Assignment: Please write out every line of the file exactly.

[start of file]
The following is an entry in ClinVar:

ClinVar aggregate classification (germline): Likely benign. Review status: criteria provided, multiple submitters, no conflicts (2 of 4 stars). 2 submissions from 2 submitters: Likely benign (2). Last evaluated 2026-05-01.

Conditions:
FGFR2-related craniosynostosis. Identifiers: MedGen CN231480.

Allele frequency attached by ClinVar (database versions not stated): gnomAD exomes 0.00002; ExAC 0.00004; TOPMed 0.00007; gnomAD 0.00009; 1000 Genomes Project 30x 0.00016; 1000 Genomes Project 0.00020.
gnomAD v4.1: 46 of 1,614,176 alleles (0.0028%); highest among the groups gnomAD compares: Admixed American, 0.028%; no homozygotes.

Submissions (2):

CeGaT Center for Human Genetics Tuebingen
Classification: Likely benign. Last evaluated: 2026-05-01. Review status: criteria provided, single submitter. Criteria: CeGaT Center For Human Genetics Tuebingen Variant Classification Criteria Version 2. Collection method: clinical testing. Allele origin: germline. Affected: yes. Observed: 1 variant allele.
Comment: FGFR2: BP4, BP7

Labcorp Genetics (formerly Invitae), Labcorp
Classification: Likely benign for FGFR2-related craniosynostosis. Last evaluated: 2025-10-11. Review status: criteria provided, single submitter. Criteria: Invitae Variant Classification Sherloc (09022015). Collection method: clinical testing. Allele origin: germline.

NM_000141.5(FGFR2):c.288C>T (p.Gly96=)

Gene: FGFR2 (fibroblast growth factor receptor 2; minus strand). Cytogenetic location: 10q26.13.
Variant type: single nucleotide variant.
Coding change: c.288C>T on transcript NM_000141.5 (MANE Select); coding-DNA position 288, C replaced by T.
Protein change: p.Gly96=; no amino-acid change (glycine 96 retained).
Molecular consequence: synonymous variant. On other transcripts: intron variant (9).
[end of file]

The following is an entry in ClinVar:

ClinVar aggregate classification (germline): Likely benign. Review status: criteria provided, multiple submitters, no conflicts (2 of 4 stars). 2 submissions from 2 submitters: Likely benign (2). Last evaluated 2026-05-01.

Conditions:
FGFR2-related craniosynostosis. Identifiers: MedGen CN231480.

Allele frequency attached by ClinVar (database versions not stated): gnomAD exomes 0.00002; ExAC 0.00004; TOPMed 0.00007; gnomAD 0.00009; 1000 Genomes Project 30x 0.00016; 1000 Genomes Project 0.00020.
gnomAD v4.1: 46 of 1,614,176 alleles (0.0028%); highest among the groups gnomAD compares: Admixed American, 0.028%; no homozygotes.

Submissions (2):

CeGaT Center for Human Genetics Tuebingen
Classification: Likely benign. Last evaluated: 2026-05-01. Review status: criteria provided, single submitter. Criteria: CeGaT Center For Human Genetics Tuebingen Variant Classification Criteria Version 2. Collection method: clinical testing. Allele origin: germline. Affected: yes. Observed: 1 variant allele.
Comment: FGFR2: BP4, BP7

Labcorp Genetics (formerly Invitae), Labcorp
Classification: Likely benign for FGFR2-related craniosynostosis. Last evaluated: 2025-10-11. Review status: criteria provided, single submitter. Criteria: Invitae Variant Classification Sherloc (09022015). Collection method: clinical testing. Allele origin: germline.

NM_000141.5(FGFR2):c.288C>T (p.Gly96=)

Gene: FGFR2 (fibroblast growth factor receptor 2; minus strand). Cytogenetic location: 10q26.13.
Variant type: single nucleotide variant.
Coding change: c.288C>T on transcript NM_000141.5 (MANE Select); coding-DNA position 288, C replaced by T.
Protein change: p.Gly96=; no amino-acid change (glycine 96 retained).
Molecular consequence: synonymous variant. On other transcripts: intron variant (9).